EPA Moves on Two Hazmat Enforcements

EPA Moves on Two Hazmat Enforcements

The U.S. Environmental Protection Agency issued a fine to a Rhode Island manufacturer and entered a consent agreement with a Pennsylvania operation over hazardous materials violations.

Interplex Engineered Products, which makes electrical conductors in East Providence, R.I., will pay a fine of $59,044 as part of a settlement with EPA relating to alleged violations of hazardous waste management laws. Under the settlement, the company has agreed to pay the penalty for seven alleged violations, and certified compliance for the facility with Resource Conservation and Recovery Act and state hazardous waste regulations.

RCRA is the principal federal hazardous waste storage and disposal statute.

“It is crucial that companies properly manage their hazardous wastes,” said EPA New England Regional Administrator David W. Cash. “Improper management of these wastes can lead to releases of dangerous chemicals – in this case cyanide waste. Due to EPA’s enforcement action, these storage violations are being rightfully addressed, and the company has agreed to correct its mistakes and practice compliance moving forward.”

EPA alleged that Interplex Engineered Products, Inc. violated the RCRA and federally authorized Rhode Island hazardous waste management regulations, at its Rhode Island facility. The facility’s wastewater treatment area had a hazardous waste storage area that contained 12, 55-gallon drums of cyanide waste. The drums were stored near a grated drainage trench in the floor. This drainage trench, which ran through various other parts of the wastewater treatment area, served to capture any spilled liquid material, and transport it to a sump. Other parts of the wastewater treatment area served by the trench were designated to store sulfuric acid and other acids.

If both sulfuric acid and cyanide waste were spilled and mixed in the trench or in the sump, the mixture could react and generate toxic and flammable vapors. The violations alleged by EPA include failure to minimize the possibility of fire, explosion, or unplanned release of hazardous waste; not maintaining adequate aisle space between waste containers; not conducting weekly inspections; not keeping waste containers closed, labelled, and dated; and not providing the contingency plan to local authorities.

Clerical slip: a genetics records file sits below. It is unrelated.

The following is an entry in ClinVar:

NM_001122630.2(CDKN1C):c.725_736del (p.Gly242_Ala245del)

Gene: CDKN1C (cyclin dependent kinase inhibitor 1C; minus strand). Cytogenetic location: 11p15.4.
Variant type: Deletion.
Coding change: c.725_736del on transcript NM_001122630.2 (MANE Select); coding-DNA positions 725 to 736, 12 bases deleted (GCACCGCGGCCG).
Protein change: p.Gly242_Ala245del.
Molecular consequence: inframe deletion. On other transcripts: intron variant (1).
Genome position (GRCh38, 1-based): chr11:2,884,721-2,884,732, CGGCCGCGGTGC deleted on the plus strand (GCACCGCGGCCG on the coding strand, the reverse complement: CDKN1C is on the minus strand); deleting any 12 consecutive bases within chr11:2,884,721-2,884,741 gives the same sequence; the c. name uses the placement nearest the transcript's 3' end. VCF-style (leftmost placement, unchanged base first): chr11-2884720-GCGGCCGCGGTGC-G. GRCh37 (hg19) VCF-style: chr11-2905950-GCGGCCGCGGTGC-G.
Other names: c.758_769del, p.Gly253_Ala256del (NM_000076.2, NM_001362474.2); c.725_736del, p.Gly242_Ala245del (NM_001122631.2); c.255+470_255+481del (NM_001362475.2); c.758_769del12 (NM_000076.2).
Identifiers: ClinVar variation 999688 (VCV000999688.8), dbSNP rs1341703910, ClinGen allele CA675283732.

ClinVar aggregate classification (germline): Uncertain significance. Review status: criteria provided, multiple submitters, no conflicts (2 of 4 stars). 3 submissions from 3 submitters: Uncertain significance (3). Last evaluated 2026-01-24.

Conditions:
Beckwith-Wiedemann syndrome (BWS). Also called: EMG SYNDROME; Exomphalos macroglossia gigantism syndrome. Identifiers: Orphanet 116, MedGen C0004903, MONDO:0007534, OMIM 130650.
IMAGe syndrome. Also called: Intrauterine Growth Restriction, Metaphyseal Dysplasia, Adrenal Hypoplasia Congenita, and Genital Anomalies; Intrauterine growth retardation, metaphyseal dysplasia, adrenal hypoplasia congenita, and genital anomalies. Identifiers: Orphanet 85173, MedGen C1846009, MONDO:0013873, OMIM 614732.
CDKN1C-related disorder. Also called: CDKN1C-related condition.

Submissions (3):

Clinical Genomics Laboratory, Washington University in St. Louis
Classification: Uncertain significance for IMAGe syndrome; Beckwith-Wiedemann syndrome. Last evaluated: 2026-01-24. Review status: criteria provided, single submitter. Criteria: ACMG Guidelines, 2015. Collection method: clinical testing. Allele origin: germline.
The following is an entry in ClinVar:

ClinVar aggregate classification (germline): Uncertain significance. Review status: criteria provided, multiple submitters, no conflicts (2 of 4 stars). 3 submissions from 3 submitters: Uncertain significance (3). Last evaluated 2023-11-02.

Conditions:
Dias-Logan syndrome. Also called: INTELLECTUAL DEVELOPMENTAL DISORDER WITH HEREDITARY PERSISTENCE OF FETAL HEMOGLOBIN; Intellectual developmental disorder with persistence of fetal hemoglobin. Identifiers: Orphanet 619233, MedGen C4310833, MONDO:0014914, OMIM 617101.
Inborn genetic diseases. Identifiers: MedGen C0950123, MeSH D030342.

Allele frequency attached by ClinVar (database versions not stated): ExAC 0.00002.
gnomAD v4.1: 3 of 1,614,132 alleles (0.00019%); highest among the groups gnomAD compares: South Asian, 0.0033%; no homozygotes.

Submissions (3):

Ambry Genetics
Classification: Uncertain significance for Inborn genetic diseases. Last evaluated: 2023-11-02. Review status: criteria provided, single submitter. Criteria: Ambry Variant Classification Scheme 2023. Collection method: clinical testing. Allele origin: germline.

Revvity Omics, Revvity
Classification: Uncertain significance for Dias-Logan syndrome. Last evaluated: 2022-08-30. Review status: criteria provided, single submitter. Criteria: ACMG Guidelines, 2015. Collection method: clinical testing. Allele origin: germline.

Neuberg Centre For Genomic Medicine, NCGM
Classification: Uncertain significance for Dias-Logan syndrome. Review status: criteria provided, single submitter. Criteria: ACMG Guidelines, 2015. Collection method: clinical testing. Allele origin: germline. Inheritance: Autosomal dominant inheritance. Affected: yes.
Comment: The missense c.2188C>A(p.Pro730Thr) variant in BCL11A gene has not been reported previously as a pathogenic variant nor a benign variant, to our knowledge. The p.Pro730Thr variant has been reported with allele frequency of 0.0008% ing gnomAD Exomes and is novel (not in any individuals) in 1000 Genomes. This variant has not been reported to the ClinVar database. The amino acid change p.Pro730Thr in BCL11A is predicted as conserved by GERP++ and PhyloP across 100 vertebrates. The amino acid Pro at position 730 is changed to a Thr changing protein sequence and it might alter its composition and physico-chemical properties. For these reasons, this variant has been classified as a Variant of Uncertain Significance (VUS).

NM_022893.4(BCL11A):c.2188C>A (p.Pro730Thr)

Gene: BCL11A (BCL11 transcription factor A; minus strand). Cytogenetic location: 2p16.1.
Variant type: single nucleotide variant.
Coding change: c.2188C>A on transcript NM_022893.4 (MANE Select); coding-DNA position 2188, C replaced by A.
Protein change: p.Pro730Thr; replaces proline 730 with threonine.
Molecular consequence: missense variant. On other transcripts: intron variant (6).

Interplex is owned by Interplex Holdings, a multinational company headquartered in Singapore that manufactures electrical connectors for the auto, medical, and information/communication industries. The company generates numerous forms of waste at its East Providence facility, including hazardous waste. Specifically, Interplex generates cyanide waste through some of its activities at the facility as a job shop, providing molding, reel-to-reel plating, skiving, and assembly of electrical connectors.

EPA also says that Max Environmental Technologies, Inc. has agreed to several actions to ensure compliance with federal and state hazardous waste safeguards at the company’s waste facility in Yukon, Pa.

Max owns and operates a 160-acre facility, surrounded by agricultural and residential properties, about 30 miles southeast of Pittsburgh in Westmoreland County. According to EPA, this site is an area with potential environmental justice concerns. Max conducts waste operations under permits issued by the Pennsylvania Department of Environmental Protection (PA DEP) pursuant to the federal Clean Water Act (CWA) and the Resource Conservation Recovery Act.

Among the hazardous wastes at the Max facility are wastewater treatment sludge, corrosives, arsenic, barium, cadmium, chromium, lead, selenium, silver, electric arc furnace dust, and waste acid/pickle liquor. Waste management units include five closed impoundments, an active solid waste landfill, waste storage tanks and containers, hazardous waste treatment units, and a leachate management system that generates sludge from wastewater treatment.

EPA officials inspected the facility in March 20-24, 2023, to determine Max’s compliance with environmental regulations, including the terms of its PA DEP-issued CWA and RCRA permits. According to EPA, its inspectors documented several RCRA permit violations, including but not limited to: (1) unlawful disposal of hazardous waste in the solid waste landfill at the facility, (2) failure to maintain a containment building, and (3) failure to keep the hazardous waste containers closed to prevent hazardous waste release.

This Consent Order addresses RCRA and state hazardous waste requirements. Max has agreed to immediate measures to eliminate the potential release of solid and hazardous waste into the environment and to ensure that future ongoing operations do not cause or contribute to releases at the facility. The RCRA consent order requirements include, but are not limited to:

  • Prohibition of disposal of untreated and treated hazardous waste in the facility’s landfill unless it has been reviewed and analyzed by a third-party auditor and unaffiliated PA DEP-accredited laboratory.
  • Retention of an EPA approved third-party professional engineer to perform a structural evaluation and recommendations to repair or modify the containment and processing building and containment pads.
  • Monitoring and sampling of residential wells adjacent to the facility.
  • Monthly progress reports and meetings with EPA project managers to evaluate the compliance actions stated in the consent order.

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